DOST created EPDC in response to an industry need for facilities to improve product design, development, test, and to spur even more electronics manufacturing in the country, a call championed by the Electronic Industries Association of the Philippines (EIAPI).  With  DOST-EPDC, companies can have their product tests done in the country instead of sending them abroad.  Inaugurated in 2017, DOST- Advanced Science and Technology Institute manages EPDC in partnership with EIAPI.

Through the DOST-EPDC, small, medium, and large enterprises can have easy  access to testing facilities for their electronics products and even help them create their own through the various innovation programs of the facility.


The Regional Workshop on Low-Carbon Technologies for Micro, Small and Medium Enterprises in the ASEAN seeks to strengthen capacity and improve competitiveness of ASEAN MSMEs as well as reduce emissions through low carbon technologies. It aims to establish a regional platform for discussing best practices and technologies, and develop replicability strategies for energy efficiency and sustainable technology interventions in the ASEAN MSMEs.

The workshop brings together energy policy makers, technology developers, MSME industry representatives and government officials from the ASEAN countries. Highlights of the forum include presentations on low carbon technologies and innovative best practices of ASEAN MSMEs and country presentations highlighting MSME best practices on energy efficiency and renewable energy applications, and the interventions needed to improve MSME utilization management.

Presentations can be download here

Land surface temperature map from the GUHeat Project showing that establishment-filled areas are hotter

To find ways to mitigate the harmful effects of the rising temperatures in urban areas, the Department of Science and Technology (DOST), through the Philippine Council for Industry, Energy, and Emerging Technology Research and Development (PCIEERD), and the University of the Philippines-Training Center for Applied Geodesy and Photogrammetry (UP-TCAGP) are assessing the development of urban heat islands in rapidly urbanizing and highly urbanized cities in the Philippines using satellites and modeling-simulation techniques.

Dr. Ariel Blanco, Project Leader of Project GUHeat or “Geospatial Assessment and Modelling of Urban Heat Islands in Philippine Cities,” said they will harness the power of thermal images from satellites to help the government “minimize the warming of urban areas or urban heat islands (UHIs), and even reverse it to decrease electricity consumption and air pollution, reduce health risks and diseases, that will result to greater livability of our cities.”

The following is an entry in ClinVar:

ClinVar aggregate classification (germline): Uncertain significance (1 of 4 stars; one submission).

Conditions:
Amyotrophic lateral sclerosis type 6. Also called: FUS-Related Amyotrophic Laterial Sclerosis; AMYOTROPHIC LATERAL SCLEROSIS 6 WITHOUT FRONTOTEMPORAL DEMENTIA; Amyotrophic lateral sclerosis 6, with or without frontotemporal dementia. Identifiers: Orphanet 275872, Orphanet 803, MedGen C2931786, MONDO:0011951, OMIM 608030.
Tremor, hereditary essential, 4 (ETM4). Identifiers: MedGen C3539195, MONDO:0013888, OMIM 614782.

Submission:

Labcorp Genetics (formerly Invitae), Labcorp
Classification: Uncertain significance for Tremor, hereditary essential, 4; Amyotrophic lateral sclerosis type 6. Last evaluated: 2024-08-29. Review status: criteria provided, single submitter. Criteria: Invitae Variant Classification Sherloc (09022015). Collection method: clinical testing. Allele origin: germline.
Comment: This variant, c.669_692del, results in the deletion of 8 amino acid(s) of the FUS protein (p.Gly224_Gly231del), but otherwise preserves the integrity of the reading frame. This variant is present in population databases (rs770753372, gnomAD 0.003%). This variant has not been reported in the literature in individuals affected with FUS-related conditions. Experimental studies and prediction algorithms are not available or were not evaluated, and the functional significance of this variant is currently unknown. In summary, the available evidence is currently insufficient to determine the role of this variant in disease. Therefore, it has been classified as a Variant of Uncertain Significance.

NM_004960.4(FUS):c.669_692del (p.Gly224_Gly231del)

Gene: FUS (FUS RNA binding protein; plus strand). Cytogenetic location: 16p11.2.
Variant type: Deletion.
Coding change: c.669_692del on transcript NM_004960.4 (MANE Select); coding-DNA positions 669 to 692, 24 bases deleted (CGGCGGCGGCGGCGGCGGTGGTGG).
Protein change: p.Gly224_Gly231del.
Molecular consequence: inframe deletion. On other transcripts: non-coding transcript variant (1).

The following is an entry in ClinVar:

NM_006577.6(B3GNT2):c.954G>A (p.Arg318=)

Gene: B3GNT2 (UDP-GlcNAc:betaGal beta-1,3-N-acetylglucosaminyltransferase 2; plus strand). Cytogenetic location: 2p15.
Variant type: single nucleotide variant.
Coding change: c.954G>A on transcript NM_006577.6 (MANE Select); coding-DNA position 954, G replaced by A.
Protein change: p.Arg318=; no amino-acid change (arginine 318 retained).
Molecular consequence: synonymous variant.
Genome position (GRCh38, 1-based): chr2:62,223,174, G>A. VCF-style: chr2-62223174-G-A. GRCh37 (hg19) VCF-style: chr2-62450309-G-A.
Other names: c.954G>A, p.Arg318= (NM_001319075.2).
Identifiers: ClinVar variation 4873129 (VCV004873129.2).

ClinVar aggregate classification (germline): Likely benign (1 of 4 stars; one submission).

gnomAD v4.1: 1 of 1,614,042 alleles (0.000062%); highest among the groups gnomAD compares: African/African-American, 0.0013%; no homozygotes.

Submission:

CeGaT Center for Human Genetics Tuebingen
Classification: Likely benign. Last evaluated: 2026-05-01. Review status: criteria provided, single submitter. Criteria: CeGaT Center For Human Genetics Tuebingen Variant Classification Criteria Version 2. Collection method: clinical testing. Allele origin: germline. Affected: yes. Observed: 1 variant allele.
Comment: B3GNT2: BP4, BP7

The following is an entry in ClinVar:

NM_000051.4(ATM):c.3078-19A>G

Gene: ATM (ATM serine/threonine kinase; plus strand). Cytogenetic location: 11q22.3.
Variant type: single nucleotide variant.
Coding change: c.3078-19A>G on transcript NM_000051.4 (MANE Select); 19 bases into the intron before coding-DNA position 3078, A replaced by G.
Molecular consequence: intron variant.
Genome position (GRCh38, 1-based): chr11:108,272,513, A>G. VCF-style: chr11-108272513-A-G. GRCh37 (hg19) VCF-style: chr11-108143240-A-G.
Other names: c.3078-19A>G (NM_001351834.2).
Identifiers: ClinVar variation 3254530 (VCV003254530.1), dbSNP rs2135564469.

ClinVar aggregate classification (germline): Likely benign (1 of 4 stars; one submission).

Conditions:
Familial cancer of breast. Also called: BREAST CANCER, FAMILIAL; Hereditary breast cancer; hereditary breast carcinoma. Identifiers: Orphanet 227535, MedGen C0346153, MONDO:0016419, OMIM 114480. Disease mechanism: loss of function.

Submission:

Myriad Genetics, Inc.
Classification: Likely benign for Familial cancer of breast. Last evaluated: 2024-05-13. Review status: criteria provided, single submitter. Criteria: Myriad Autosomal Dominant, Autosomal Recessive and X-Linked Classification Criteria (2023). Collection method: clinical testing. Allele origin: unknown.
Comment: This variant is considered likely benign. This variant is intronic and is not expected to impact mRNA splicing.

Project GUHeat will develop geographic information system-based methods and tools to map, model, and characterize UHIs that are easy-to-use by local government units which can be accessed through a web-based GIS.

To date, they are studying and evaluating  the land surface temperature (LST) of Quezon City, Baguio City, Cebu and Mandaue City, Iloilo City, Zamboanga City, and Davao City using satellite imageries in order to assessed the effect of urban heat islands.

The project also aims to build and enhance the capacity of LGUs in incorporating thermal environment conditions in planning and development towards the attainment of UN Sustainable Development Goal (particularly Goal 11: Make cities inclusive, safe, resilient and sustainable)

“I’m happy to share that these local government units (LGUs) are very enthusiastic and supportive, and shall utilize the project outputs in revising plans and implement measures to reduce urban heat islands (UHIs),” Blanco shared.

A city experiences an urban heat island effect when it has warmer temperatures than nearby rural areas. The materials used in the construction of buildings and establishments and the lack of trees and vegetation affect the distribution and persistence of heat in a city. Warmer temperatures increase energy consumption, emissions of air pollutants and greenhouse gases, impair water quality, and compromise human health and comfort.

DOST-PCIEERD Deputy Executive Director and Officer-in-Charge Engr. Raul C. Sabularse expressed hope that project will positively contribute towards climate change adaptation.

“It is imperative that local government units plan and strategize using the GIS-based maps and models that will be developed through Project GUHeat for the thermal comfort of Filipinos. We at the DOST will continue to support the project and eventually launch more space technology applications (STA) to lift ,” Sabularse said.

Dr. Blanco said they intend to use unmanned aerial systems (UAS) that have thermal cameras to thoroughly map and determine the changes of land surface temperature (LST) over time. His team will also laser-scan the cities involved in their project to produce 3D models for simulation. Through simulation, they will be able to explore possible scenarios and be ready with urban-heat-mitigating measures.